Berkeley police did not apply for a statewide grant to address retail theft — in part due to the department's ongoing staffing crisis, BPD said Friday.
Earlier this month, the state announced that it would "award the largest-ever single investment to combat organized retail crime in California history … sending over $267 million to 55 cities and counties."
Since then, the city of Oakland next door has been making headlines for its failure to apply for the grant.
A number of Scanner readers have since asked TBS: What about Berkeley?
Well, it turns out Berkeley didn't apply for the grant either.
According to preliminary statistics obtained from BPD this week, retail theft has been a growing problem in Berkeley as it has been elsewhere in the Bay Area.
There have already been 835 cases related to retail theft in Berkeley this year, with nearly $3 million in reported losses.
Last year to date, there had been 670 cases with reported losses of about $750,000.
Overall last year, the city tallied 940 cases related to retail theft with reported losses of about $1 million.
Short staffing played role in retail theft grant decision
Unlike Oakland, which reportedly missed the deadline to apply, the Berkeley Police Department said its decision was intentional.
Berkeley police "did some preliminary work to propose applying for the grant," but ultimately determined that it "would have required us to stand up a unit."
"We don’t have the staffing," Berkeley police said Friday in a prepared statement.
Berkeley is not alone: Many jurisdictions across the nation have struggled with police staffing in recent years.
Here, the crisis has reached historic levels, officials have said.
The department is authorized to hire about 180 police officers but, in the past year, has often had fewer than 120 solo officers available to work due to injuries, leave, training and other factors.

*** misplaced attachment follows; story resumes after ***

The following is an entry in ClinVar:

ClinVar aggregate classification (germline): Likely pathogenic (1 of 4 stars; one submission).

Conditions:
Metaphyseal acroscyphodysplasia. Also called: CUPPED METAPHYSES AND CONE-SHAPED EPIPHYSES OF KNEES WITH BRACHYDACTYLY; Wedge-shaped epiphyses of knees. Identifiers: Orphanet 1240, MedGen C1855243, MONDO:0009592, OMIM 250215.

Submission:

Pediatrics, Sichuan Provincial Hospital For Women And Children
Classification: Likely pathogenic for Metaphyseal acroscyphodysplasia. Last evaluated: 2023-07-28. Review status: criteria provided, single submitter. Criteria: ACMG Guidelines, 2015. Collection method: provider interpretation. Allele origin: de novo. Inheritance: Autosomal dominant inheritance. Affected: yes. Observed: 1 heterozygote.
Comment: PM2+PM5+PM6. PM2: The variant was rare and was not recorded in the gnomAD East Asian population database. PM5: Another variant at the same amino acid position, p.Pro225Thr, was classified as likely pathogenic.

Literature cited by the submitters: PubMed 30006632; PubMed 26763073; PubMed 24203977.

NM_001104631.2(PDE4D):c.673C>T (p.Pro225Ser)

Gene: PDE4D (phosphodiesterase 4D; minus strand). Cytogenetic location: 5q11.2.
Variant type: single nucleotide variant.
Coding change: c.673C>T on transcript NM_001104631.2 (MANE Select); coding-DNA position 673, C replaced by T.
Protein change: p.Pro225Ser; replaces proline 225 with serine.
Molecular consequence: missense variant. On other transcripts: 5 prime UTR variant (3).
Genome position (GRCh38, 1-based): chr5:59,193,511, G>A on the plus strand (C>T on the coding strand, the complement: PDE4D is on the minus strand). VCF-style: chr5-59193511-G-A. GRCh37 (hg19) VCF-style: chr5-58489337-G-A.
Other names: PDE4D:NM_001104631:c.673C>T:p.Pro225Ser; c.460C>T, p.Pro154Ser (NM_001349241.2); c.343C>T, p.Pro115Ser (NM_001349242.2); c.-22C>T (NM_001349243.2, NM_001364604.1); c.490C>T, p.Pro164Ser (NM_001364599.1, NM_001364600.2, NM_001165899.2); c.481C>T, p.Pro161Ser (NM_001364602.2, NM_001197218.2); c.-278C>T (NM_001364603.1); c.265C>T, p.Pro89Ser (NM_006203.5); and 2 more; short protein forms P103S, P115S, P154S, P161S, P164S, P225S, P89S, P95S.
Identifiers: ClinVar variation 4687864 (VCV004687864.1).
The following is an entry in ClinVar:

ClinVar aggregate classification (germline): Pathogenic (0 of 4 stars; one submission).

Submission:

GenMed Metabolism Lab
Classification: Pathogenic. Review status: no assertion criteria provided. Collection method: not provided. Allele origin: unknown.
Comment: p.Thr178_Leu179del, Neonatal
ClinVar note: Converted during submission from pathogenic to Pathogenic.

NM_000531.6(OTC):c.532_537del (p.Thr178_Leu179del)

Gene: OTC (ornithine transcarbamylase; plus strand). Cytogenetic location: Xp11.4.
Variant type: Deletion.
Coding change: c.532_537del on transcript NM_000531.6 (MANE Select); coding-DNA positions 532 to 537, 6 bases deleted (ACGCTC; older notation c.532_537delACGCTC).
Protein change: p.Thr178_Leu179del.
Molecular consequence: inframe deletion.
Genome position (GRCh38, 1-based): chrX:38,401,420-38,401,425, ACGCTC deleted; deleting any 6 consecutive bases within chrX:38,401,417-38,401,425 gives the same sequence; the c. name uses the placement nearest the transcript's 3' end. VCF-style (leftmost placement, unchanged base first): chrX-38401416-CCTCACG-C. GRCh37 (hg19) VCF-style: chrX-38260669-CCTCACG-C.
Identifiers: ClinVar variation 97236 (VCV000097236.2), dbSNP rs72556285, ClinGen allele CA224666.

In December, Berkeley's police chief described the crisis as "severe."
And, while the department has added resources to try to boost the ranks, it has been difficult to keep up with openings related to attrition and retirement.
In early April, Berkeley reorganized its patrol teams to reduce the possibility of open beats, resulting in fewer officers than ever before on the street.
The city is now undertaking a study to find out exactly how many officers Berkeley needs, particularly as officials have sought to shift some of the duties historically handled by police to civilian workers, such as with the city's new Specialized Care Unit crisis response team.
Technology also was a factor
On Friday, the Berkeley Police Department said it wasn't just staffing that had been at play in the decision not to apply for the retail theft grant.
Part of the goal of the grant is to update technology, such as security cameras and license plate readers, used to catch retail thieves.
BPD said the department "did not need the additional funding in the way that other agencies did" because the City Council recently approved a new license plate reader system set to place 52 ALPRs at key locations around the city.
City officials also separately approved new surveillance cameras designed to help solve crime.
BPD did acknowledge that retail theft "is of concern" in Berkeley at this time.
As a result, the department has periodically "performed special operations at some hot spots" to try to address the issue.
"We have businesses affected by theft numerous times a week who ask what our department is doing to assist with these ongoing thefts," BPD said. "Our department continues to monitor theft trends within the city and aims to provide greater patrol presence in those areas."
BPD's Community Services Bureau has also worked with business owners, via the Crime Prevention Through Environmental Design program, to help them be less vulnerable to thieves.
That program is open to everyone in the community.
"Building these community contacts and helping businesses to know what to look for has assisted our department and community members firsthand with mitigating problems," BPD said Friday.